Whether you call it the climax of the story or the “obligatory scene” as Albert Zuckerman does in his book Writing the Blockbuster Novel, it’s the biggest scene in your novel, usually takes more space than the scenes leading up to it, and has the potential to make or break your story. So it’s worth the time to make it as strong as possible. Here are a few things to consider as you write your obligatory scene.
The beginning conflict must match the final resolution. It must point toward this final confrontation. If it doesn’t, you must revise one or the other.
Usually this scene includes the major characters. Your hero should be the one to act in this moment, which Christopher Vogler, in his book, The Writers Journey, calls “Resurrection”–the point at which the main character is reborn, changed as a result of his tests and trials. One form of this final scene is the showdown, common in Westerns. Think about the final scenes in High Noon or Stagecoach. Can you devise a form of a showdown between your main characters?
If a duel to the death does not fit your story, then a difficult choice that tests the hero’s values or tests his faith might work. In the movie Witness, Harrison Ford portrays John Book, a policeman who comes to an Amish community to investigate a murder. In the obligatory scene, he must choose whether to shoot it out with the corrupt police official, or put down his weapon and stand with the peaceful Amish. In It happened One Night, Clark Gable’s character must choose which woman to wed. In Sophie’s Choice, Sophie must choose which of her children will die at the hands of the Nazis.
Another possibility is to write a quiet climax in which your protagonist experiences a strong wave of emotion, a sense of peace, acceptance or understanding resulting from a reality check. Nowhere is this shown more effectively than in the obligatory scene that closes out the movie, The Prince of Tides. The hero, Tom, married and with three children, goes to New York to “become the memory” of his sister Savannah who has attempted suicide. As he talks to the therapist about their shared childhood, he reveals the secret he has been carrying for all of his adult life. He and the therapist, who is also married, fall in love. But phone calls from his young daughters and the glaring difference between his life in the South Carolina low country and the glittering life of his New York therapist convince him that his place is with his family. In the final shot, he is driving home, across a wide bridge ( a symbol of crossing from his new life back to the old), and accepting peacefully the choice he has made, even as he whispers her name, “as praise, as a prayer: Lowenstein, Lowenstein. ” Great storytelling.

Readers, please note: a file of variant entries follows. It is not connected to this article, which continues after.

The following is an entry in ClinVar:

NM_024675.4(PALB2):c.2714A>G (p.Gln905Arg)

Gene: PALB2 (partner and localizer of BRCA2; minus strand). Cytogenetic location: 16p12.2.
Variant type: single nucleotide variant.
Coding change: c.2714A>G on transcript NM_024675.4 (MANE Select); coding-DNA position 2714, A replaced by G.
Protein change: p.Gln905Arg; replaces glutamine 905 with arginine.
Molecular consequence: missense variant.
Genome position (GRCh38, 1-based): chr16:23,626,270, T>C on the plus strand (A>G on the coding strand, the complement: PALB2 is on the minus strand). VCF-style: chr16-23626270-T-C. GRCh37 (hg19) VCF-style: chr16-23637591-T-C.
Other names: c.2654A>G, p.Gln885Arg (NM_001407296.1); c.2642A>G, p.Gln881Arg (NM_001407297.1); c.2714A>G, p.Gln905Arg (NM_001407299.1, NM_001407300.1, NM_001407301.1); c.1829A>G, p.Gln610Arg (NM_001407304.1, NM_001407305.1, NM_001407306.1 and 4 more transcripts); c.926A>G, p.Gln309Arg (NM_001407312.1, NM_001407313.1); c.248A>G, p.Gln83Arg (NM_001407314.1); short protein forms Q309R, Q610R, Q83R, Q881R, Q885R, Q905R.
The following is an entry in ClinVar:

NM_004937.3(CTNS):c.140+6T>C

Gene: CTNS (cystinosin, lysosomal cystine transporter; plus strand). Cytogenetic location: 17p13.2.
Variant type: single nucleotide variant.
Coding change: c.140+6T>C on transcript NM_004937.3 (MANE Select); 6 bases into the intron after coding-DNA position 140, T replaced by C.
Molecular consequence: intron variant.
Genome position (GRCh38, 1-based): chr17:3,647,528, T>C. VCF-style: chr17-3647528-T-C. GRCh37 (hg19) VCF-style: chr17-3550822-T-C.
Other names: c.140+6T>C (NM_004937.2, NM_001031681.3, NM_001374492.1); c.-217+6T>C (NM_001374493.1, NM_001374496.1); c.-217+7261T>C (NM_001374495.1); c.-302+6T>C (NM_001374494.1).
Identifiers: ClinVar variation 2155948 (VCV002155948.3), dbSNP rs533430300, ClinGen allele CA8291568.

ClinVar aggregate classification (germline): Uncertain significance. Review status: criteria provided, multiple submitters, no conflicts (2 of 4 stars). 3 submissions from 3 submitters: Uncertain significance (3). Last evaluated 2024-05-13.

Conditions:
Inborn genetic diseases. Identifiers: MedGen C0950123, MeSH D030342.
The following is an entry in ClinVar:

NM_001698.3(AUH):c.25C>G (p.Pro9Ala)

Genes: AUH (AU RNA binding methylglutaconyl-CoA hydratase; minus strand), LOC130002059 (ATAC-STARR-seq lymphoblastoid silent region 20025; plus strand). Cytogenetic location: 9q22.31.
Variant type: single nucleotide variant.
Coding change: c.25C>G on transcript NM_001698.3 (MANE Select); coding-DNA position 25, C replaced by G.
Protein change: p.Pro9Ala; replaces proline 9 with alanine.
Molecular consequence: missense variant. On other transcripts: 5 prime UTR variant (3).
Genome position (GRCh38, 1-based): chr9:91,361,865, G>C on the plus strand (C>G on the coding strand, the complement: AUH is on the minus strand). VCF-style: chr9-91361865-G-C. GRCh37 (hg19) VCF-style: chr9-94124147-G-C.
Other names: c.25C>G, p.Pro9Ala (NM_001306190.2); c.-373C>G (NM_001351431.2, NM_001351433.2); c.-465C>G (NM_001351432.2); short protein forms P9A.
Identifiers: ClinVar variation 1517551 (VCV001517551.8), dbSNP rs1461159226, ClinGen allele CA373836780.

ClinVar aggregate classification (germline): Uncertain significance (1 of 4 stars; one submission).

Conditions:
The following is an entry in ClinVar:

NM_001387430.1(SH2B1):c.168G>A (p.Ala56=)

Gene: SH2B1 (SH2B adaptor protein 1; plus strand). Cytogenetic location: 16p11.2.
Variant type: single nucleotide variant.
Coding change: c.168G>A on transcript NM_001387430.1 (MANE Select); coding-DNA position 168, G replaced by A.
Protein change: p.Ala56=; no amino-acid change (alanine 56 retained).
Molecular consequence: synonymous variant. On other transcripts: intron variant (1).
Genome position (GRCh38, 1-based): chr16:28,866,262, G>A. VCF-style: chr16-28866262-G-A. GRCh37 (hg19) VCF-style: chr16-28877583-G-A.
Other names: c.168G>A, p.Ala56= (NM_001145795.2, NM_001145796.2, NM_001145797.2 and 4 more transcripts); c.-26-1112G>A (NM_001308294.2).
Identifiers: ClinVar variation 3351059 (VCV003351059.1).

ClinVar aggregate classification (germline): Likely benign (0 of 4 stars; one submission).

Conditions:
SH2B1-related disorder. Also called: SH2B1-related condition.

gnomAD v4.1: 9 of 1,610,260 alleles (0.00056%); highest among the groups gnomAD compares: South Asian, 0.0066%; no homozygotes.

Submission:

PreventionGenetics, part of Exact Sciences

Your obligatory scene should be emotionally powerful. Often it includes a revelation, as described above, a new meaning for old events, or a twist that surprises the reader.Whatever you choose, this scene must tie up loose ends, resolve conflicts, and have meaning beyond the obvious.
Make a list of three or four of your favorite books or movies. What is the beginning conflict? The final resolution? Does the author or film maker achieve the resolution through a showdown, a test of faith or values, a quiet “reckoning” scene? Something else? Is the main character actively engaged in the resolution? Is the scene emotionally powerful? What makes it memorable? Finally, how can you apply these techniques to your own writing?